Resolve Conflicts Without Fighting
by John Bosio
When Teri and I were engaged, we were so in love with each other that we thought we would never have any conflicts in our marriage. We thought that we would agree most of the time, or if we disagreed, we would accommodate each other amicably. That was nice, but far from real. Marriage is the place where two people bring together their unique personalities, with their gifts and talents and their quirks, and habits. Married life is the blending of two worlds to make a new one, hopefully a better one. Love brings us close and the closer we come the more we are aware of our differences. In marriage there is no way to escape the conflicts created by our differences. They are inevitable and uncomfortable, and yet they are necessary. It is through the resolution of our conflicts that we make room for each other in our life, and we become one. Researchers are finding that the way couples manage their conflicts marks the difference between success and failure in marriage.
Dr. John Gottman, a psychologist who studied couples for over 40 years writes that all couples have conflicts and 69% of these are unsolvable and will be recurring during the marriage. Gottman’s advice to couples is to approach each conflict, even the recurring ones, with an attitude of acceptance and understanding toward one’s spouse. If your spouse perceives that you are making an effort to understand his/her feelings or point of view, you have already taken the first step toward accommodating each other’s differences. On the other hand, if your spouse feels judged, misunderstood, or rejected, the interaction can quickly become explosive.
There are four simple steps that Gottman advices couples to take when they encounter a conflict. These suggestions are taken from his book: The Seven Principles for Making Marriage Work.
1. “Soften your start up” When bringing up a touchy subject, do not start by criticizing, accusing or attacking your spouse. He recommends that you use a “Soft start up.” A “Soft start up” begins with “I” instead of “You.” Through your statement describe what YOU think, or feel, or want without accusing or judging your spouse. Gottman gives the following example: “I would like it if you’d listen to me.” Instead of “You are not listening to me.” Be clear and polite.
2. “Learn to Make Repair Attempts” Unfortunately when we are upset and our feelings well up, we may start a conversation with a harsh tone, one that may come across as an accusation. This can create defensiveness in your spouse and can easily lead the two of you down the wrong path. When this happens, it is necessary to find a way to stop your conversation and to restart it with a more friendly tone. Gottman call this action a “repair attempt.” A repair attempt can be a word or phrase that you and your spouse agree to use when you want to stop or to simply change the tone of a conversation that is spiraling toward disaster. For example you can say: “Can we start over again?” or “I am feeling very uncomfortable, can we take a break?” It may be that you have chosen to address a conflict at a time when your spouse is not ready to have that conversation. He/she may be already preoccupied with something else. Be aware of timing, when you choose to bring up a difficult subject.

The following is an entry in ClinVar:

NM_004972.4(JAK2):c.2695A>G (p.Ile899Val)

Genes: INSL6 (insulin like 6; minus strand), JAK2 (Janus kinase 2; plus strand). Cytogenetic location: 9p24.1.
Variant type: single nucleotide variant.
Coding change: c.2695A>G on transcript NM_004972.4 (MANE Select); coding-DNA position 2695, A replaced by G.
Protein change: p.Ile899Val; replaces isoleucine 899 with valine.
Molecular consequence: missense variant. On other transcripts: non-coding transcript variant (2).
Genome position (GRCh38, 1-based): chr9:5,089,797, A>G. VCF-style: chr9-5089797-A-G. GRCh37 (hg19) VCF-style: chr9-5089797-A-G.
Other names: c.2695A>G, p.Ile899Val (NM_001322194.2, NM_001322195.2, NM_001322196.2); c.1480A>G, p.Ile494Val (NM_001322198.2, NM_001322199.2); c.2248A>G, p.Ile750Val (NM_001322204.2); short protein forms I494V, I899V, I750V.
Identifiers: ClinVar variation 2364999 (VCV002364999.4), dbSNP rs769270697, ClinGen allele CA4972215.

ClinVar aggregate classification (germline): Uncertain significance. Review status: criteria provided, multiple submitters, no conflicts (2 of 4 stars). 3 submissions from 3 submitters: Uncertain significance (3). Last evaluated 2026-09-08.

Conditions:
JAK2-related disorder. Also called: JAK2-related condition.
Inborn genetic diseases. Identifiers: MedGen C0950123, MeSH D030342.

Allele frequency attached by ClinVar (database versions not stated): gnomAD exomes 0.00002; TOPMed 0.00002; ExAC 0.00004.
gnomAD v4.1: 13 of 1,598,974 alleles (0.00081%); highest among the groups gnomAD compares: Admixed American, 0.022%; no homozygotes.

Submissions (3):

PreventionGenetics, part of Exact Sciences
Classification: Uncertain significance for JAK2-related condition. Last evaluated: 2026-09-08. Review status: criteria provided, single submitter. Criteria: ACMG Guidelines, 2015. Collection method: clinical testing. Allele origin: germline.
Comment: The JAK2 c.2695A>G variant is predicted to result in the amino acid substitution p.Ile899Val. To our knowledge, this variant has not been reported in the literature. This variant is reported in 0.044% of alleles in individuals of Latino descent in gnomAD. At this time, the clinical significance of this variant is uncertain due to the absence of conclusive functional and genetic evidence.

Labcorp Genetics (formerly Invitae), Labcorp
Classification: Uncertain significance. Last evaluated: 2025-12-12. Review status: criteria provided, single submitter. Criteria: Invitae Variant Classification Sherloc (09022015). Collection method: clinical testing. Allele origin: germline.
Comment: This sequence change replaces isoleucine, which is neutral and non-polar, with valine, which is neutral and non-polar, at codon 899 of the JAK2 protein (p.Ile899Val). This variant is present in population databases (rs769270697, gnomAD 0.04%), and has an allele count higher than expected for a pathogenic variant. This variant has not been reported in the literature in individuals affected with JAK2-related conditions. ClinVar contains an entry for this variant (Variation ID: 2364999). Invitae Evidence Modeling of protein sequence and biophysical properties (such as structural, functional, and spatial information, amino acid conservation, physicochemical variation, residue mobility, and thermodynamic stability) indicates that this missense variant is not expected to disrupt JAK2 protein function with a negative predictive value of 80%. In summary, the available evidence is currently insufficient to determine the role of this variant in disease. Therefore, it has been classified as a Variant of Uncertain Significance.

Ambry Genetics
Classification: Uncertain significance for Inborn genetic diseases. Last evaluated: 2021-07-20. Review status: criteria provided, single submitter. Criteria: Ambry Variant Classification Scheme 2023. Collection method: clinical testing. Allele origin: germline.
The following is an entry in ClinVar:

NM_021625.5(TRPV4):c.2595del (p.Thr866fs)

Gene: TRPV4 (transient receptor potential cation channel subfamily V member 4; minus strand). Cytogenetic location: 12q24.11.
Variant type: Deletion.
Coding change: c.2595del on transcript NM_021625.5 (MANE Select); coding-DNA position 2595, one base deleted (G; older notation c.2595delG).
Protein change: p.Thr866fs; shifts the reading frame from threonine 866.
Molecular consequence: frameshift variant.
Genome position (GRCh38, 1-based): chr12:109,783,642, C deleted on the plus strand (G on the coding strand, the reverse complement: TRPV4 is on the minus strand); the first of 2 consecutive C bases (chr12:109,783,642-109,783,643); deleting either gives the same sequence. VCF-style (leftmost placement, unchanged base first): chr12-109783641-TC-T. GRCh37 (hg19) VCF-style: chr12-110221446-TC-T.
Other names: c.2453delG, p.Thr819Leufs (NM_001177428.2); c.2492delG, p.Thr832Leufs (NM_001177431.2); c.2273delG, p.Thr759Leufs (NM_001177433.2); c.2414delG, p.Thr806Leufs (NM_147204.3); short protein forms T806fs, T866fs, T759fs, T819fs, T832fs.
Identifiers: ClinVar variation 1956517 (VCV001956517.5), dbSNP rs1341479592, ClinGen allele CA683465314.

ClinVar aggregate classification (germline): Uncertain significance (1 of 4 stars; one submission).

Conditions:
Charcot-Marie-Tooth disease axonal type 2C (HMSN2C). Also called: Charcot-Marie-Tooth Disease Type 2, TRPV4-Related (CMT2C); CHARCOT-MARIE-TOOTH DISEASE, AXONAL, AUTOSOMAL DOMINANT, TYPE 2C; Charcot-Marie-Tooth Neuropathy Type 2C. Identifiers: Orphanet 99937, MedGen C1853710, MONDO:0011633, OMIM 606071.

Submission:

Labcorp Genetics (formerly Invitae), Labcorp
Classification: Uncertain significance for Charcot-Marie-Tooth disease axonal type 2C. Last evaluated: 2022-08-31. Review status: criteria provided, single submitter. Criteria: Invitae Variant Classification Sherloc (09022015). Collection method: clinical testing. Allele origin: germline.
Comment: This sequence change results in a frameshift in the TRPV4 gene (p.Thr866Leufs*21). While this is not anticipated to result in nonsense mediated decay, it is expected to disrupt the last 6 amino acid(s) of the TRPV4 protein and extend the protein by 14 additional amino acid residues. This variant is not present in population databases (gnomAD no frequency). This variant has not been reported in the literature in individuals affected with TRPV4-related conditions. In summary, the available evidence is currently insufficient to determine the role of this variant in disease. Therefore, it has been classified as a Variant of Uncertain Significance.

3. “Sooth yourself and Each Other” As mentioned above, there may be times when the best course of action is to take a break. If you cannot resume the conversation shortly, schedule a time, when you will address the problem. Gottman suggest a break of at least 20 minutes. Spend this time doing something that is soothing to you. Then resume your conversation using a “soft start up,” one that begins with “I,” and expresses your feelings without blaming the other person, even if the other person is at fault. Just state how you feel.
4. “Compromise” Gottman writes: “Like it or not, the only solution to marital problems is to find a compromise.”
Managing daily conflicts is every couple’s challenge. Learning to resolve them through good communication is one of the most important and difficult tasks spouses need to master. Yes, it is possible to learn to resolve our conflicts without fighting, it requires courage and self control; the courage to speak up, and the self control to say what you want in a way that your spouse can hear it. There are many helpful books and articles to show us how.
Christian couples have the benefit of God’s grace and the Christian outlook on this sacred relationship that is marriage. Approaching our conflicts with a Christian attitude helps us be generous and kind toward our spouse, and it opens our heart to receive God’s graces. St. John Paul II said in one of his homilies: “Jesus does not stand by and leave you alone to face the challenge. He is always with you to transform your weakness into strength.”
A wife we know, shared with us her secret for dealing with conflicts. She said that before approaching her husband to discuss a difficult subject, she says a prayer to the Holy Spirit, asking his help in saying the right words; words that her husband will hear without shutting down; words that will lead to a useful conversation.
Question for Reflection: Which points in this article do you find most helpful?